50°F
weather icon Clear

Driver in crash extradited; had meth in system

Jordan Barson, the truck driver accused of DUI in a crash that killed five bicyclists, was arrested Dec. 16 in Kingman, Arizona, and has been extradited to Clark County, according to court and jail records.

He was booked into the Clark County Detention Center on Wednesday, Dec. 23, exactly a week after he was arrested.

The Nevada Highway Patrol’s arrest warrant stated that Barson had more than nine times the amount of methamphetamine in his system needed to be legally considered impaired.

Barson, 45, had 948.7 nanograms of methamphetamine per milliliter of blood in his system, according to an arrest warrant. The limit at which a driver would be considered impaired by the illegal drug is 100 nanograms per milliliter.

“If someone has 100 nanograms of methamphetamine in their blood at the time of driving, that would mean that they are ‘per se,’ in other words legally conclusively, driving under the influence,” said Shannon Bryant, the Nevada Traffic Safety Resource prosecutor and a drug recognition expert instructor.

“So we would not see someone having 100 nanograms in their bloodstream, typically, unless there was fairly recent use,” Bryant said Friday.

Clark County prosecutors charged him with five counts of DUI resulting in death, six counts of reckless driving resulting in death or substantial bodily harm, and one count of DUI resulting in substantial bodily harm, court records show.

He is suspected of driving impaired in the crash that killed bicyclists Erin Michelle Ray, 39; Gerrard Suarez Nieva, 41; Michael Todd Murray, 57; Aksoy Ahmet, 48; and Tom Trauger, 57. Four others were injured in the crash — which happened Dec. 10 on U.S. Highway 95 near Searchlight — most seriously Jerome Ducrocq, who was hospitalized in critical condition last week.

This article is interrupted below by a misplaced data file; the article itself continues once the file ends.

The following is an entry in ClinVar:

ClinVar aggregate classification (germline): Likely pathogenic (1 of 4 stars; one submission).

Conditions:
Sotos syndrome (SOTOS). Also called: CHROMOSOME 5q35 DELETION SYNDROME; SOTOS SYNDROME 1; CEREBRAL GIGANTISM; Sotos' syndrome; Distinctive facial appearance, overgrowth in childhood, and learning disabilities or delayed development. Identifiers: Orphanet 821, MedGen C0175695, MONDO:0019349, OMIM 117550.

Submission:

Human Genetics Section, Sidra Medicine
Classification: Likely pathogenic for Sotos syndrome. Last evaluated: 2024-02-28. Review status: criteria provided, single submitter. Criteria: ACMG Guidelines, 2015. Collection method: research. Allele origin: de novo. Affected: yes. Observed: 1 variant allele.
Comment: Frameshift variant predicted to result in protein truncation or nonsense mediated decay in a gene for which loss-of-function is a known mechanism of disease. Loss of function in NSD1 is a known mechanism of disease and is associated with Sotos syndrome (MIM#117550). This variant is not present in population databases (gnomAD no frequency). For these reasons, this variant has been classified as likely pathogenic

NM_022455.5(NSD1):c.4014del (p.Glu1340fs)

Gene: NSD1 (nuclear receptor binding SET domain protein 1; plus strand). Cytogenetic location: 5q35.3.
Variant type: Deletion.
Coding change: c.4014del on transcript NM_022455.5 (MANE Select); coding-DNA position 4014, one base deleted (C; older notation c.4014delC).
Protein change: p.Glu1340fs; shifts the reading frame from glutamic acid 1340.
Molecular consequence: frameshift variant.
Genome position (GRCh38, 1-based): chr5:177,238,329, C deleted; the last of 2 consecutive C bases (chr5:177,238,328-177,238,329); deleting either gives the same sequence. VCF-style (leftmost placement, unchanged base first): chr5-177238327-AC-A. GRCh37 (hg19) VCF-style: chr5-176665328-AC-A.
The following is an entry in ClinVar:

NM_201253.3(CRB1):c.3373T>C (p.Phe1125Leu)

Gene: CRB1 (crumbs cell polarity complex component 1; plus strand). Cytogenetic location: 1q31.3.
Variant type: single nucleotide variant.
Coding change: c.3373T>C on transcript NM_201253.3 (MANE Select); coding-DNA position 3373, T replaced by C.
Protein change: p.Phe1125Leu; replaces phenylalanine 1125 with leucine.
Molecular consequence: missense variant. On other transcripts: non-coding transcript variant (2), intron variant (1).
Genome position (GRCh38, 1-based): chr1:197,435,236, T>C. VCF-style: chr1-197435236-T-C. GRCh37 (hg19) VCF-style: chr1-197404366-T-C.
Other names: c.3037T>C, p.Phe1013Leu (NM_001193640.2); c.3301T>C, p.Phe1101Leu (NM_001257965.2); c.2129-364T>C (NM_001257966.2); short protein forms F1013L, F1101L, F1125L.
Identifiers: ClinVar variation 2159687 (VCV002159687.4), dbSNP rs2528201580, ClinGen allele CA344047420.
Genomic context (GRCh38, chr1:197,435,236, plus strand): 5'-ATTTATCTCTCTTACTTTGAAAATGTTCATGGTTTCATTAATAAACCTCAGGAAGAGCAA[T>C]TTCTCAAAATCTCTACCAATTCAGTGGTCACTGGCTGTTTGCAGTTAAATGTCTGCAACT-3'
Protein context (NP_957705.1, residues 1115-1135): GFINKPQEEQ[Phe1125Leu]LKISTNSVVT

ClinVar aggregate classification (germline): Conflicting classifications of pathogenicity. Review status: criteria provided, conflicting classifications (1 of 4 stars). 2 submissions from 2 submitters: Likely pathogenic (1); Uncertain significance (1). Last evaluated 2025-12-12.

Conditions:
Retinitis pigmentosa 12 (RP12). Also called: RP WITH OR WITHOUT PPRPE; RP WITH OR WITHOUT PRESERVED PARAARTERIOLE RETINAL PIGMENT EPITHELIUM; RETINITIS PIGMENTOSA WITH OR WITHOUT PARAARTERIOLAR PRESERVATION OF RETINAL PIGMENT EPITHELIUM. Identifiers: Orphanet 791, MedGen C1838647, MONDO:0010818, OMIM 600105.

The bicyclists were with a group of about 20 who set out from Henderson to complete the roughly 130-mile Nipton Loop. All of the bicyclists who were killed or injured were seeking cover from the wind and riding behind the group’s safety escort vehicle when the box truck Barson was driving crashed into them, according to a Nevada Highway Patrol report.

Field sobriety tests

Body-camera footage released by the Department of Public Safety on Dec. 16 shows a Highway Patrol trooper giving Barson three field sobriety tests: following the trooper’s finger with his eyes, walking and turning in a straight line and standing on one foot.

Barson was unsteady and stumbled during the walking and balancing portions, the footage shows. Troopers on the scene attributed it to his emotional state, as Barson was frequently seen crying and distraught while talking with investigators.

“Trooper Holman stated that he had to stop both tests due to the emotional state of Mr. Barson and interference from the Mercy Air helicopter,” the arrest warrant said.

Bryant said all law enforcement officials in Nevada are trained to conduct three basic field sobriety tests to detect any impairment. But an officer certified as a drug recognition expert — of which there are only about 100 in the state — will conduct further tests, such as studying a person’s pulse rate, blood pressure or pupil measurements.

According to the warrant, Barson showed no clues in the trooper’s eye test but showed half of the clues indicating impairment in both the walk and turn and the balancing test.

Investigators meet with Barson

Additional body-worn camera footage released by the department Dec. 16 shows two investigators speaking with Barson in his Arizona home the evening of Dec. 14.